and ENSO events are similar to the precipitation patterns discussed above
(Piechota et al. 1997).
Factors Controlling Runoff
Regardless of the source of precipitation, runoff in streams begins when
depression storage in the watershed (e.g., ponds, small depressions) is full and
the rate of rainfall exceeds the rate of infiltration (Dunne and Leopold 1978).
Many factors control the ultimate timing and magnitude of runoff into streams,
but only some of these factors are important for understanding differences in
runoff characteristics between arid and humid climates: spatial and temporal
variability of rainfall, interception, evaporation and transpiration, channel trans-
mission losses, and time to the onset of runoff after rainfall begins (Pilgrim et al.
1988, Niemczynowicz 1990, Nouh 1990). In addition to these general compari-
sons between humid and arid regions, the highly varied topography and soils in
the Southwest (Fig. 8) lead to locally variable precipitation (and streamflow)
Arid regions are well known for highly variable spatial and temporal rainfall
(Graf 1988, Pilgrim et al. 1988, Reid and Frostick 1997). Intense rains can fall in
one watershed or portion of a watershed while an adjacent watershed or portion
remains dry. This extreme variability, especially characteristic of summer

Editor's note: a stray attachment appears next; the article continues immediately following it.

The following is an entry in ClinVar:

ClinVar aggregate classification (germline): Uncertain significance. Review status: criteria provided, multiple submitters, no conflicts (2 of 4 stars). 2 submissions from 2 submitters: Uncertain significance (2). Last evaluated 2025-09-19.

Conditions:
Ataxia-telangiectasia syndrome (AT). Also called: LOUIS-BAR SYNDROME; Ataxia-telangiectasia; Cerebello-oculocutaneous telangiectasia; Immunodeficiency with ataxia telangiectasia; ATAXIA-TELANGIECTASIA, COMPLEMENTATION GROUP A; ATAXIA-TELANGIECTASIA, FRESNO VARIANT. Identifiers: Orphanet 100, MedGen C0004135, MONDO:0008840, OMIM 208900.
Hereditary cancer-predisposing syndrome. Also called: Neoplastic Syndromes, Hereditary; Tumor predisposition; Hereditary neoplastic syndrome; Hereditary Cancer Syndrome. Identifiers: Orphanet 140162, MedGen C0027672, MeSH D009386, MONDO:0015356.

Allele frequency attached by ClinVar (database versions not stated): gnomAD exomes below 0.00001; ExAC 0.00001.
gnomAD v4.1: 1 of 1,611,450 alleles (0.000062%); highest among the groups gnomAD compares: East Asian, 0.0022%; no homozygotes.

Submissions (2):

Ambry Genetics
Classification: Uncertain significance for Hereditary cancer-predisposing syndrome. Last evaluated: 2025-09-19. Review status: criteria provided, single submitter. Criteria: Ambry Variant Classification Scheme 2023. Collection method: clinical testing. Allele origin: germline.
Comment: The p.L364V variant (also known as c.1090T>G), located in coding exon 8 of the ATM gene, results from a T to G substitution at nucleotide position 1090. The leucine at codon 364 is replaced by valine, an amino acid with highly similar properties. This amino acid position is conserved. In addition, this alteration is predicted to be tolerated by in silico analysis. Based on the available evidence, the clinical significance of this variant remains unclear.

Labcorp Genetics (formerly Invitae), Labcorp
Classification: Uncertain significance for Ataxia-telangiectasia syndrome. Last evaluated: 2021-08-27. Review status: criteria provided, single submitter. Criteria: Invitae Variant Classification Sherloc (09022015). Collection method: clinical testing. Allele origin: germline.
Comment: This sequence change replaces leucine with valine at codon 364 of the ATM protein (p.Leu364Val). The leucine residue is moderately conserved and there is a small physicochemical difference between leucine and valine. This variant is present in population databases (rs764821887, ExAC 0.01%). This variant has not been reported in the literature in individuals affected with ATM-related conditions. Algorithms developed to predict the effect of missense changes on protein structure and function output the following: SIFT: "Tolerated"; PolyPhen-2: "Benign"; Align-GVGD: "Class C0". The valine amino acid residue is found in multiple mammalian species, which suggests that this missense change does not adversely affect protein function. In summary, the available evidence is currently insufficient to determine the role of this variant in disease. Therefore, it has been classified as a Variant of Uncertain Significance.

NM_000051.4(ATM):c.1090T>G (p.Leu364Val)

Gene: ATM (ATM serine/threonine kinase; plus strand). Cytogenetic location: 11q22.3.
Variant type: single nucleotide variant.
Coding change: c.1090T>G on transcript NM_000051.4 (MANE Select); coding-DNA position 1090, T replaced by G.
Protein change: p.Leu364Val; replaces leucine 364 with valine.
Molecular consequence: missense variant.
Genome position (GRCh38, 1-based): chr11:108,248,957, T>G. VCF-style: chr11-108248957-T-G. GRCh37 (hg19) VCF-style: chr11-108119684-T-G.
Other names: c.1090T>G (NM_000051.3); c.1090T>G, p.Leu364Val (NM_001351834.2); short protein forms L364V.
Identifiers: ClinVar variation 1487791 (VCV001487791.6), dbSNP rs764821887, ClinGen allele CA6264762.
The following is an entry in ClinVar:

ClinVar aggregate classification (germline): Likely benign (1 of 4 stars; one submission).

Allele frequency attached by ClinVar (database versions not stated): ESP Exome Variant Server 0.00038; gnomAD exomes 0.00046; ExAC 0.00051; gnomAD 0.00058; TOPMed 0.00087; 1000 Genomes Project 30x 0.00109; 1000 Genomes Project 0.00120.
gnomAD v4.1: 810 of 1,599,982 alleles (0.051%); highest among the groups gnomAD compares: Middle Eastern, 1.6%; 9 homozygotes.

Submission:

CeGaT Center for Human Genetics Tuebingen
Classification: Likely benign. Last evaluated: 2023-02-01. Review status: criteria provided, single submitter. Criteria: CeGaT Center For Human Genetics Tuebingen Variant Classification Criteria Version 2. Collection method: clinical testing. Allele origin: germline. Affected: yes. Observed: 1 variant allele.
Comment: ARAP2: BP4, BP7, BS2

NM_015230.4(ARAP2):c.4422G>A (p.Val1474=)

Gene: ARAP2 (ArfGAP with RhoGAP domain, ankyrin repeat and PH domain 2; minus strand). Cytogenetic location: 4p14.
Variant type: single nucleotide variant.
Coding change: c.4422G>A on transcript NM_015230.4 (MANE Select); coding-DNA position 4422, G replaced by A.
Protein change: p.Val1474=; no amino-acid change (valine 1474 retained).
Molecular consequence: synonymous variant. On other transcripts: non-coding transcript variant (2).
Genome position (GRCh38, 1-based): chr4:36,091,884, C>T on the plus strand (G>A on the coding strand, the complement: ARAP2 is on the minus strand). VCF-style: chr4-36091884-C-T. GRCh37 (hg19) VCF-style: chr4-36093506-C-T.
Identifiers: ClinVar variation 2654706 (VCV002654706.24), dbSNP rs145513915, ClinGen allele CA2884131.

thunderstorms, can occur in all seasons because of the variable topography in the
Southwest (Fig. 9). Attempts to predict runoff from a given rainfall event in arid
climates are complicated by the fact that even in small watersheds the very spotty
rain makes it difficult to know precisely how much of the watershed is receiving
precipitation, especially given the low density of rain gauges in desert regions
(Pilgrim et al. 1988). Interannual variability in precipitation is high in arid
regions, with a high ratio of record peak to average annual peak discharge (Graf
1988). Along many very arid region river systems, as in southeastern California,
no flow is experienced during some years. Runoff patterns are also variable on
the decadal and century scale and appear related to ENSO events (Ely 1997).
Recognition of a link between ENSO and annual and longer cycles in precipita-
tion holds promise for improving long-term drought and flood forecasting
(Schonher and Nicholson 1989).
Interception represents that portion of the rainfall that is held on the surface
of leaves and branches of trees and other vegetation. Most of this moisture is
later returned to the atmosphere through evaporation, so it does not contribute to
runoff in streams. Interception is likely most important with low-intensity rainfall
events (Pilgrim et al. 1988), which, in the Southwest, occur during winter frontal
storms. Interception is unimportant (and therefore a greater percentage of rainfall